A Reframing Matrix is a simple technique that helps you to look at organisational problems from a number of different viewpoints, and expands the range of creative solutions that you can generate. The basic approach relies on the fact that different people with different experiences approach problems in different ways. This technique helps groups to put themselves into the mindsets of different people and imagine the solutions, or problems, they would come up with regards to a key question or problem.
Detailed description of the process
First, put the question to be asked in the middle of a grid. Use boxes around the grid for the different perspectives. This is simply an easy way of laying out the problem. Two different approaches to the reframing matrix are demonstrated here, but it is important to note that many different techniques can be utilised. The first approach, which is called the Four Ps, relies on looking at a problem by following the different perspectives that may exist within a development or humanitarian organisation:
- Programme perspective: Are there any issues with the programme or service we are delivering?
- Planning perspective: Are our business or communications plans appropriate?
- Potential perspective: Is it scalable and replicable?
- People perspective: What do the different people involved think?
An example of this approach is shown in the figure, as applied to the problem of a new programme which has not been fundraising effectively.
The second approach to using a reframing matrix is to look at the problem from the viewpoints of different specialists. The way that a doctor, for example, looks at a problem would be different from the approach a water engineer would use, which would be different from a fundraiser's perspective. In humanitarian and development work, it may be useful think through the potential perspectives of different internal and external stakeholders, for example.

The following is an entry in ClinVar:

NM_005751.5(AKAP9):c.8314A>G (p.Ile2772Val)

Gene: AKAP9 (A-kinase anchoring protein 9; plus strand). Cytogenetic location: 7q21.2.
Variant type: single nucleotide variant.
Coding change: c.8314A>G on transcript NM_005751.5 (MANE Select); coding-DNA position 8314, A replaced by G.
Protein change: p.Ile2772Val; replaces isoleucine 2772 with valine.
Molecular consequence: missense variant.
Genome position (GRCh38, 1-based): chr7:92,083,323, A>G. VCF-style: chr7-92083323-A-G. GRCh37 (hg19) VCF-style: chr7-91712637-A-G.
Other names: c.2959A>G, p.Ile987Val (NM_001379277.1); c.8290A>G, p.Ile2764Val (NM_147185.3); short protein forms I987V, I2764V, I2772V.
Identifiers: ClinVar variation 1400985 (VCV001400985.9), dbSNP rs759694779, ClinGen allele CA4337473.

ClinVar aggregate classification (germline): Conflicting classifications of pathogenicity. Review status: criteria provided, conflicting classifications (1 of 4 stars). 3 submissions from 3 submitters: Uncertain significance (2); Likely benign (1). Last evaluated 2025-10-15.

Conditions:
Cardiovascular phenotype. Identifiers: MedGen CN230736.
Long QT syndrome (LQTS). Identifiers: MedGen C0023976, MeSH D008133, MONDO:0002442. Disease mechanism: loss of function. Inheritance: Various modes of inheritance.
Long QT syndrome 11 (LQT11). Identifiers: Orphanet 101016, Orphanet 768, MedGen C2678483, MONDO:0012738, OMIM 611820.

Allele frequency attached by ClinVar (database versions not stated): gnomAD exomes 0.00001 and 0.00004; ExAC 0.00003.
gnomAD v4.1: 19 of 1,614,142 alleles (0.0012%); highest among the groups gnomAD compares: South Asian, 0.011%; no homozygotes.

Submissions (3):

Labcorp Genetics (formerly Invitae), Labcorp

Example: Developing a knowledge and learning strategy
A major NGO is trying to develop a knowledge and learning strategy through systematic application of a number of tools, but there are concerns about the internal environment and how conducive it may be to the recommended changes. By thinking through the situation where the tools see low take-up, and then brainstorming why this might be from the perspective of the Four Ps, the management team is able to pre-empt some of the key obstacles and constraints. They can then work to make sure the implementation plan addresses these issues in a strategic fashion, thereby facilitating buy-in across the organisation and its stakeholders.
This tool first appeared in the ODI Toolkit, Tools for Knowledge and Learning: A Guide for Development and Humanitarian Organisations.